TTC posts $73M budget surplus due to drop in Wheel-Trans demand, clampdown on benefits fraud
Advocate for people with disabilities says entire surplus should go to making TTC more accessible
Despite declining ridership resulting in less money at the fare box, the Toronto Transit Commission says it posted a budget surplus for 2017 thanks to lower employee benefit costs and fewer than expected Wheel-Trans trips.
In its monthly Chief Executive Officer's Report submitted to the TTC board, Wheel-Trans and the system-wide operating budgets had a combined year-end subsidy surplus of $72.8 million.
The TTC operated at $57.2 million under budget and the Wheel-Trans surplus came in at $15.6 million due to lower than expected demand. Even with expanded criteria to qualify for Wheel-Trans service, the transit system for people with disabilities made 4.19 million trips compared to the 4.72 million rides budgeted for in 2017.
"We budgeted for the change in legislation allowing people with cognitive disabilities to use the Wheel-Trans system," said TTC spokesperson Brad Ross. "However, not as many people as anticipated have signed up, but we needed to budget for that, just in case."
In 2017, each Wheel-Trans ride cost the agency $30.79
To those who use Wheel-Trans, news of surplus was unexpected.
"Yeah, it surprises me because transit riders who can't use the regular TTC are often told how expensive we are," therapist and accessibility activist Terri-Lynn Langdon told CBC Toronto.
She points out that the TTC is behind on implementing its promised to be fully accessible by 2025, in line with the Accessibility for Ontarians with Disabilities Act.
"If Wheel-Trans has this surplus, which is great, it looks like they have more money. They absolutely need to put those funds to making the TTC accessible," Langdon said. "They should not be doing anything else with those funds except improving access to transit."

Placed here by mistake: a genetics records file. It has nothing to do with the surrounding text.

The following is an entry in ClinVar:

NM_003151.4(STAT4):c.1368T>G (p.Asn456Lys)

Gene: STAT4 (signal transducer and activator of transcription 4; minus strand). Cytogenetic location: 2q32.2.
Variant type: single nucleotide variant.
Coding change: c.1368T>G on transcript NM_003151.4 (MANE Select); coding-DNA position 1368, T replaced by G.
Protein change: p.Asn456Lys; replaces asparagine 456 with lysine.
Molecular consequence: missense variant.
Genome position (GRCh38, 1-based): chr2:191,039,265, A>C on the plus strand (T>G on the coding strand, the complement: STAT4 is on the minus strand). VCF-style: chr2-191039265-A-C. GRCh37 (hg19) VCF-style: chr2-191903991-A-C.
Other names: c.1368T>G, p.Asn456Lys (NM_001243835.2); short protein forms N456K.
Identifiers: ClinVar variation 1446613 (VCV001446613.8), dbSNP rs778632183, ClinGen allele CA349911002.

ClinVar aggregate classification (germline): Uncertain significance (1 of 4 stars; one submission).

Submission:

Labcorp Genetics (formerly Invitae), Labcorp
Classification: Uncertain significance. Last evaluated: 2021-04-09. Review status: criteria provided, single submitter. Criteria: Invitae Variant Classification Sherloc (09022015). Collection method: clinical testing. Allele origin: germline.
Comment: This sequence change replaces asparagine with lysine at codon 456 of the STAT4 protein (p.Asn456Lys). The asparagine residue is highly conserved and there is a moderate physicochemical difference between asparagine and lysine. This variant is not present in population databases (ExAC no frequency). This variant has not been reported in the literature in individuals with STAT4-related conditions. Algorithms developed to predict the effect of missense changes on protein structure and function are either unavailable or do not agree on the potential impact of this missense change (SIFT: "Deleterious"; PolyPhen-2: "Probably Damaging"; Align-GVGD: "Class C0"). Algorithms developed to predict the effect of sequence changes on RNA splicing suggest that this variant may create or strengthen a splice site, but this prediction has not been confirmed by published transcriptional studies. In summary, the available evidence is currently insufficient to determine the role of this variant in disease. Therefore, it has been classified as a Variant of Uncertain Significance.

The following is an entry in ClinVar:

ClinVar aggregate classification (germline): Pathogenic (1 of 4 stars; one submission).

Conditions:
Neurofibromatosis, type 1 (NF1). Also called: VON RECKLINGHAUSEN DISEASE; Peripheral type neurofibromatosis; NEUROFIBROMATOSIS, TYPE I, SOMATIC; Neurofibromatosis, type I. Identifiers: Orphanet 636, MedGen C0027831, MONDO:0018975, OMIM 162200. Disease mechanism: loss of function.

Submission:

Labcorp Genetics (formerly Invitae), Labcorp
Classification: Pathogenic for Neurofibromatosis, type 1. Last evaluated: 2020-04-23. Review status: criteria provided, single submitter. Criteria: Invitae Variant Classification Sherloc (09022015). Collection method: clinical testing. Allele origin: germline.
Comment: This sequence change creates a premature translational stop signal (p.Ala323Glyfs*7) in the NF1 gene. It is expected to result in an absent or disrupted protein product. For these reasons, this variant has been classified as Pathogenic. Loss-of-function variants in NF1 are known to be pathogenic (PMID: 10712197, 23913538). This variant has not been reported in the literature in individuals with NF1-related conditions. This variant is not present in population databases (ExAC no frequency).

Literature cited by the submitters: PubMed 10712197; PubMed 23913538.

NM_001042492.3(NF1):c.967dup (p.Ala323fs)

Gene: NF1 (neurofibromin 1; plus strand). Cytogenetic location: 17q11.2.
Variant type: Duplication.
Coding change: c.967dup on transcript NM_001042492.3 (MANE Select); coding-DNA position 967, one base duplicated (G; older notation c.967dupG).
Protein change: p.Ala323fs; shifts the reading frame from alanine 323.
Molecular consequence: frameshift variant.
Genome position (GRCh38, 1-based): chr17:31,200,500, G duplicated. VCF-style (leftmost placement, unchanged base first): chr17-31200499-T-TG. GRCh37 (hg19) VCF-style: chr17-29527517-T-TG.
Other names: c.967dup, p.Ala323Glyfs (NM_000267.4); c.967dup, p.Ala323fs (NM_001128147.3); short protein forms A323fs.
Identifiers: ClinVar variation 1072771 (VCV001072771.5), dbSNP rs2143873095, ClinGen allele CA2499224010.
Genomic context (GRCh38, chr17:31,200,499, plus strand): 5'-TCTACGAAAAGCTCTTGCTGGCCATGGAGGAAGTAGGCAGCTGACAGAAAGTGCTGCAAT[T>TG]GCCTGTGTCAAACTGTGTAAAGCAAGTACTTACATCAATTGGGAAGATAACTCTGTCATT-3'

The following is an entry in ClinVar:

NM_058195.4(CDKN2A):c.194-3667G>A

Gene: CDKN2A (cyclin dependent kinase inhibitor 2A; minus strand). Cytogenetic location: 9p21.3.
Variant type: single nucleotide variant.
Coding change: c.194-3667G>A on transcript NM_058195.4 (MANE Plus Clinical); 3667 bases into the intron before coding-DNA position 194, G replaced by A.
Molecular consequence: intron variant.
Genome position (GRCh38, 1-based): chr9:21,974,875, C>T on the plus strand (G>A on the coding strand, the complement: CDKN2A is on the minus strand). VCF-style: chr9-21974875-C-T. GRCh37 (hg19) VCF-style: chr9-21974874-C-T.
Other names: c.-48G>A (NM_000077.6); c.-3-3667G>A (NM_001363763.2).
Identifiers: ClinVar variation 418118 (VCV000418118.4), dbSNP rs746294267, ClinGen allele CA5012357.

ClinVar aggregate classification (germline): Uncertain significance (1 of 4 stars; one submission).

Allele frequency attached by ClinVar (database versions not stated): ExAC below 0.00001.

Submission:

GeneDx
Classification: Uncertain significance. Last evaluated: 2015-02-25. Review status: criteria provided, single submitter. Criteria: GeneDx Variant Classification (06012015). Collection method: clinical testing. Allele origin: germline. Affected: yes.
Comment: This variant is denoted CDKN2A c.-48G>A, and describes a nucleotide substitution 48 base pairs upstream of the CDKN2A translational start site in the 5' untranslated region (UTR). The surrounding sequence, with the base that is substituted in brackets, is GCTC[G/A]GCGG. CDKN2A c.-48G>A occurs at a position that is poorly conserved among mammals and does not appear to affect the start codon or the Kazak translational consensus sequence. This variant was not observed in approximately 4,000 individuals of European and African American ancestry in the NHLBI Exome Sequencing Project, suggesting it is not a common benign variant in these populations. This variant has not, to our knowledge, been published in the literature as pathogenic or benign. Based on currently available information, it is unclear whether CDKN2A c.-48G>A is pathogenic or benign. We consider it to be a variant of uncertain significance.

But Ross defended the TTC's accessibility plan, which anticipates that the public transit system will be need to be fully accessible as the population ages.
"We're a ways away yet with just over half our stations accessible today. They will all be by 2025," Ross said.
As for where the extra money goes, the city's rules say the TTC can't roll it into this year's operating expenses, Ross explained.
"What happens to that surplus is it goes back to the city and then 75 per cent of it gets allocated to the TTC's capital budget going forward."
Another source of savings almost equal to the Wheel-Trans surplus is a $15 million decrease in Employee Benefits — mainly health-care expenses,
"One of the biggest drivers, frankly, is our benefits costs are lower than anticipated because of the action we have taken around fraud. And specifically the ongoing investigation around benefits fraud," Ross said.
In July 2015, Toronto police laid criminal charges against the owner of Healthy Fit, a company that provided TTC employees with health care products and services.
Hundreds of TTC employees filed claims and got reimbursements for no product or service, or inflated the amount of the claim.
"Almost 200 people have been fired as a result of this; we've taken it very seriously." Ross said. "We have a zero tolerance for anyone who defrauds our benefits plan."
Ross says reductions of $10.2 million for benefits have been incorporated into the 2018 operating budgets approved by the TTC Board on Nov. 28, 2017.